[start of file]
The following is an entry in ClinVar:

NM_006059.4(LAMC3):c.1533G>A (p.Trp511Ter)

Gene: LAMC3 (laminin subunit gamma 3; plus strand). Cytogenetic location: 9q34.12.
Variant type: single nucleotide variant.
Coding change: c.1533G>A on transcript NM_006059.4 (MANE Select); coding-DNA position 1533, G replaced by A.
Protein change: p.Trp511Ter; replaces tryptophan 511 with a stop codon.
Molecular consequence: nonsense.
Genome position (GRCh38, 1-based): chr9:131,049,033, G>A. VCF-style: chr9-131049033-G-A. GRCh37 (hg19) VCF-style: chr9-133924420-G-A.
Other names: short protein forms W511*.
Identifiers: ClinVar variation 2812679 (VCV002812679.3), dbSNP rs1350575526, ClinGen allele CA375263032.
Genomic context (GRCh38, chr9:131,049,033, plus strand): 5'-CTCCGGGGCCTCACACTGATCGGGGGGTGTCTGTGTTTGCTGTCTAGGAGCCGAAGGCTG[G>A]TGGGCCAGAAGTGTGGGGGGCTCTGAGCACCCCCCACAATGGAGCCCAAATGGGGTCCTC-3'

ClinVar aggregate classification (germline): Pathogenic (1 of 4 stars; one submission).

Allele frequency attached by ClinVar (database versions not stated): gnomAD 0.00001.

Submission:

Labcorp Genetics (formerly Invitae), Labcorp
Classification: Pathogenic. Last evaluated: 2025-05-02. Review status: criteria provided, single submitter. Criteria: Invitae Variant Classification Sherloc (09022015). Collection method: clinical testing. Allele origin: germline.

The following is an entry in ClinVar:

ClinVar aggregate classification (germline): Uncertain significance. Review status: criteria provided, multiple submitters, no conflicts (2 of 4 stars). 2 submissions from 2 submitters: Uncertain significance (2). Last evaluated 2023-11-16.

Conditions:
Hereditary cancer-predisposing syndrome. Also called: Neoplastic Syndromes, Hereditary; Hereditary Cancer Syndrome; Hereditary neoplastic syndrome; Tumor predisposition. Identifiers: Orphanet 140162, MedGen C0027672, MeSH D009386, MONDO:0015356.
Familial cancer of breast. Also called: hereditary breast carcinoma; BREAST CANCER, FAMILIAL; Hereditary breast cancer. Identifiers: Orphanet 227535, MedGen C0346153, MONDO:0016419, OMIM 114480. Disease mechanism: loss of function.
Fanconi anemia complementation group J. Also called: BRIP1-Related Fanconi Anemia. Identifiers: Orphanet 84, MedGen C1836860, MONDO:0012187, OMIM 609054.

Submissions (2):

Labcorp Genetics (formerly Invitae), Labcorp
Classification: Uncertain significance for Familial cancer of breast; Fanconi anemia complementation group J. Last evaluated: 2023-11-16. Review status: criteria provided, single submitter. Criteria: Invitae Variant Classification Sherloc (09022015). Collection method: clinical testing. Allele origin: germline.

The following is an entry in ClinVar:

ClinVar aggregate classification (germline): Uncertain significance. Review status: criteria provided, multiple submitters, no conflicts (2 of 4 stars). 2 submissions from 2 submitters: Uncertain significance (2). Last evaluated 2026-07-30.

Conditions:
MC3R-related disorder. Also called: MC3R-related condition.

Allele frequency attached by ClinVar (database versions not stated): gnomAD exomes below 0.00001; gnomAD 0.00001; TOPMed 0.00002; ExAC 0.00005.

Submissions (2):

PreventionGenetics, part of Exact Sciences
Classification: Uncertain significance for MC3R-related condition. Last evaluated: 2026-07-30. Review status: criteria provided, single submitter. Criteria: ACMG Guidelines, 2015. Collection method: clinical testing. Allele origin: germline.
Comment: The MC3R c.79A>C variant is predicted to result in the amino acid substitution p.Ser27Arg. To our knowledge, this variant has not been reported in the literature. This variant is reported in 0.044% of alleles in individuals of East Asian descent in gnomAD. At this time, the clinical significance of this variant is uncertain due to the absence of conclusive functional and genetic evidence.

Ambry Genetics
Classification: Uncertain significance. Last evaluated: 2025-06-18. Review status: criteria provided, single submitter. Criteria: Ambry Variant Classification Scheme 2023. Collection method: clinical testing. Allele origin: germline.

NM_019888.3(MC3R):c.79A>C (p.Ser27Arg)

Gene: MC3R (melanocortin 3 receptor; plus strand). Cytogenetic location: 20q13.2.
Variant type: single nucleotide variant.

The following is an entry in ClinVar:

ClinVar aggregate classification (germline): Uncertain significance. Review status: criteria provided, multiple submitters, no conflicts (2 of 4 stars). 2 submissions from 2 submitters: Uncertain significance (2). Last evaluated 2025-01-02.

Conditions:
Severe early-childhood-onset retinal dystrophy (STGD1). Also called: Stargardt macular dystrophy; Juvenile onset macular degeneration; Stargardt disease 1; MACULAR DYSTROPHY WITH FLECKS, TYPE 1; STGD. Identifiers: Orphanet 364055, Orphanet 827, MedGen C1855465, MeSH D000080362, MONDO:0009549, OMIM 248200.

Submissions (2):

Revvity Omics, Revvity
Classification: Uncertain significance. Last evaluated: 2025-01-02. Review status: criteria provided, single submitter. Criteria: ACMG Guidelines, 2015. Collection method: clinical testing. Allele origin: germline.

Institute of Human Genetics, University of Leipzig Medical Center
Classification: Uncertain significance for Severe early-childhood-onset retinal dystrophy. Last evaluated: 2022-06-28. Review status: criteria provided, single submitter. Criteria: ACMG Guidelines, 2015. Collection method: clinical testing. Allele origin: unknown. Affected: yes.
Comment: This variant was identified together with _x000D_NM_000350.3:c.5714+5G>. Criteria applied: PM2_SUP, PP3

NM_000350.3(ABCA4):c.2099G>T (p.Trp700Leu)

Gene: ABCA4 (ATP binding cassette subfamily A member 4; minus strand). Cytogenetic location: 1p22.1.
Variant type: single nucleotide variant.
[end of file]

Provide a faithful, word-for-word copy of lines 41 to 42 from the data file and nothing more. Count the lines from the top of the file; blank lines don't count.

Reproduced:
ClinVar aggregate classification (germline): Uncertain significance. Review status: criteria provided, multiple submitters, no conflicts (2 of 4 stars). 2 submissions from 2 submitters: Uncertain significance (2). Last evaluated 2025-01-02.

Conditions: